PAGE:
The Oil Spill At Mauritius Is A Disaster. And It Could Soon Get Worse
A Japanese cargo ship struck a reef off the coast of Mauritius more than two weeks ago and has now leaked more than 1,000 metric tons of oil into the pristine waters and unique ecosystems of the island nation.
Mauritius has declared a state of environmental emergency, and the French government has sent technical support to assist with the disaster response. In addition, independently-organized local volunteers have been working to clean up and protect beaches with improvised materials.
But an even bigger danger looms.
A crack inside the ship's hull has been growing, and government officials warn the entire ship could split in half, releasing all the oil remaining inside the vessel.
Efforts are underway to pump that oil out of the ship before it breaks apart. As of Tuesday, just over 1,000 metric tons of oil had been pumped out of the ship, while some 1,800 metric tons of fuel oil and diesel remain on board, according to the company that owns the ship.
The ship, the Wakashio, was a cargo ship, not an oil tanker, carrying 4,000 metric tons of fuel to power its engines (in comparison, supertankers can carry hundreds of thousands of metric tons of oil.) However, any oil spill larger than 700 metric tons is classified by industry groups as a large spill, and this spill has already released more oil than the combined total from every tanker spill documented in 2019.
Mauritius has declared a state of environmental emergency, and the French government has sent technical support to assist with the disaster response.
The Mauritian government has urged residents to stay home and leave the clean-up to authorities, the BBC reports, but residents have organized themselves anyway and assembled home-made oil booms — floating barriers to contain and absorb the toxic spill.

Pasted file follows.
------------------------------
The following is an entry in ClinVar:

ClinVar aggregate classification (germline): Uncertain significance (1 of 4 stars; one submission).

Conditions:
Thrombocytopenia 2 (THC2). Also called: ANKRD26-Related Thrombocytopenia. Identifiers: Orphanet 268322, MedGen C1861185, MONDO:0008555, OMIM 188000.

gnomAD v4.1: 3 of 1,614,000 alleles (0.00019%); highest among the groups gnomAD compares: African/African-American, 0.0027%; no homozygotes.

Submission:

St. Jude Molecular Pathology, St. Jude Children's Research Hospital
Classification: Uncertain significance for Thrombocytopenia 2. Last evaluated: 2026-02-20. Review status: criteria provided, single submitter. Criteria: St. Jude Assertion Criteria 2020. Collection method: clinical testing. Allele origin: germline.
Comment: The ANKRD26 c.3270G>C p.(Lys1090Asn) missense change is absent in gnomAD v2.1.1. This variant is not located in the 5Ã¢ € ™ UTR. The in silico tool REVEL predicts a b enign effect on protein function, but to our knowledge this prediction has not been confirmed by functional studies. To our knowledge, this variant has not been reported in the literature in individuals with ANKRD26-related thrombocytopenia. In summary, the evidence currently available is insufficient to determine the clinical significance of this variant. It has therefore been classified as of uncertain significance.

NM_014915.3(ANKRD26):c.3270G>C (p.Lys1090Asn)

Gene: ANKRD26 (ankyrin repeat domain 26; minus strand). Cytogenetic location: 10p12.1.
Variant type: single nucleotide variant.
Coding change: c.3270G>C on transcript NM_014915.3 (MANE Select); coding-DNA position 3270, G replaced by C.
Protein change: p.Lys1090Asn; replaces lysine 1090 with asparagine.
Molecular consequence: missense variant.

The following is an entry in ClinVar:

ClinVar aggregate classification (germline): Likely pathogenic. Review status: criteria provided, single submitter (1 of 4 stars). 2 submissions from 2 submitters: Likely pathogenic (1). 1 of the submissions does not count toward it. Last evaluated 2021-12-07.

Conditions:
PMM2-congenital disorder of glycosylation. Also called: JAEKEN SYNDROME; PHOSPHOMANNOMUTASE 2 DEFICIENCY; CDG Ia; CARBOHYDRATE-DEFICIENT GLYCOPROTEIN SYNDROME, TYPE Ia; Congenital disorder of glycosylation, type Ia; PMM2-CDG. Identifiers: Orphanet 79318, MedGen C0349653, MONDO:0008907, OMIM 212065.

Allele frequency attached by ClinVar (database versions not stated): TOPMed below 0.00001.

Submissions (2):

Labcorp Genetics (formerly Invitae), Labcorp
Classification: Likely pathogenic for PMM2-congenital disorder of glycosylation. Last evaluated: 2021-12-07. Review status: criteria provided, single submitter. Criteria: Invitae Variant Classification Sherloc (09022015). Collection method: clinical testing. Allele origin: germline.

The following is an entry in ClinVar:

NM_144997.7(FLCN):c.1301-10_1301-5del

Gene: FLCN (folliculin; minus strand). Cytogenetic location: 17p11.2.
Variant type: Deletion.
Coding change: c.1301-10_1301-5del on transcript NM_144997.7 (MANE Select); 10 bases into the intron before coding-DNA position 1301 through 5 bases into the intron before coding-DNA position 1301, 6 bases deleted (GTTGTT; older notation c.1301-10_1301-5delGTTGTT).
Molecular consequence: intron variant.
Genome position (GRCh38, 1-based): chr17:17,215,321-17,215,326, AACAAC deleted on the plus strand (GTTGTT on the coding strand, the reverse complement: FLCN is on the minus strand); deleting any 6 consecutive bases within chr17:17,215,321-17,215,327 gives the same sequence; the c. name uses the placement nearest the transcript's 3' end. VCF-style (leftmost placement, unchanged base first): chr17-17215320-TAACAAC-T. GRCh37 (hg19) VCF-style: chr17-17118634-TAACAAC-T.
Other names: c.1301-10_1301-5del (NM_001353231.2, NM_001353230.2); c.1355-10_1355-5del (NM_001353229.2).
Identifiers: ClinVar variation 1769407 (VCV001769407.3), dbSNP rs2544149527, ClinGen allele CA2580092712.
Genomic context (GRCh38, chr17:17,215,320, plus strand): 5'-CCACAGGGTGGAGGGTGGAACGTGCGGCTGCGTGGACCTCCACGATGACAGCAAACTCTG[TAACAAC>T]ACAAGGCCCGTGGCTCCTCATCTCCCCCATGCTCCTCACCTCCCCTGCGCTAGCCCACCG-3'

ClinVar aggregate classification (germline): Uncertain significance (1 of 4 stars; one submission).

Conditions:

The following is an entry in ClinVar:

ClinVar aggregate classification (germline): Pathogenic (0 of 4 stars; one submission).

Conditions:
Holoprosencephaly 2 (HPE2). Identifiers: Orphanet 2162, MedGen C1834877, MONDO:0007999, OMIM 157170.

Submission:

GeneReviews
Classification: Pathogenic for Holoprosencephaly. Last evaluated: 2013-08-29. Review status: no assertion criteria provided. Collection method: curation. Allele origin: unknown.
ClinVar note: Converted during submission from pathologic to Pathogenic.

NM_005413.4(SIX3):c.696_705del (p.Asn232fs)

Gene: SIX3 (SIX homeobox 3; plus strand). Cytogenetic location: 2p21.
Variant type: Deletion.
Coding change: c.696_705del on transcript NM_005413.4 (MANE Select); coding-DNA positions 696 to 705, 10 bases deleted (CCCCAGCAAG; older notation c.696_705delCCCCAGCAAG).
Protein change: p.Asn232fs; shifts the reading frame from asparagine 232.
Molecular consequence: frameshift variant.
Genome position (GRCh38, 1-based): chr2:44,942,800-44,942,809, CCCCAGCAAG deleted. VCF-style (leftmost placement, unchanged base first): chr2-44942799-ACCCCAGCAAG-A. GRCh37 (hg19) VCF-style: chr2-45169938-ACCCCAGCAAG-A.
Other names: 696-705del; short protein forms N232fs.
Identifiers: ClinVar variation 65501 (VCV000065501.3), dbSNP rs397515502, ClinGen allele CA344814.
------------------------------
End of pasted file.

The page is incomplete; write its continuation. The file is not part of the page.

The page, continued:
Reuters reports that sugar cane leaves, plastic bottles and human hair (cut off and donated by residents) are being sewn into makeshift booms.
"People have realized that they need to take things into their hands. We are here to protect our fauna and flora," environmental activist Ashok Subron said, according to AFP.
Subron told a local news outlet the collective action by everyday citizens demonstrated "the failure of the state," and other residents are angrily asking why action wasn't taken sooner to prevent this unfolding disaster.
"The authorities did nothing for days," Fezal Noordaully, a taxi driver from a coastal village in Mauritius, told The Guardian. "Now they are but it's too late."
When the Wakashio initially ran aground on July 25, its hull was intact and no major oil spill was detected. A Dutch company was brought in to refloat the ship and prevent spills.
But late last week, oil began to escape from the ship's tanks; the ship's owners issued a statement blaming bad weather and rough seas for the breach. The vessel's operators acknowledged "the regretful harm to the beautiful nature in Mauritius."
The island nation of Mauritius is located east of Madagascar in the Indian Ocean. It's home to a number of endemic species, or plants and animals that live nowhere else — from the pink pigeon, recently saved from extinction, to the blue-tailed day gecko, which pollinates a rare flower that only has 250 plants remaining.
The Mauritian Wildlife Foundation, which is dedicated to protecting endangered plants and animals that exist only in Mauritius, says it has helped lay booms to protect the Ile aux Aigrettes nature preserve as well as protected wetlands on the main island.
But the key challenge is stop the flow of oil, the group says; until the source of the leak is addressed, shoreline clean-up will accomplish little.
In addition to environmental devastation, the spill could have "dire consequences for Mauritius' economy, food security and health," Greenpeace Africa warns. Tourism is an important part of the economy and had already taken a hit from the coronavirus pandemic.
Copyright 2020 NPR. To see more, visit https://www.npr.org.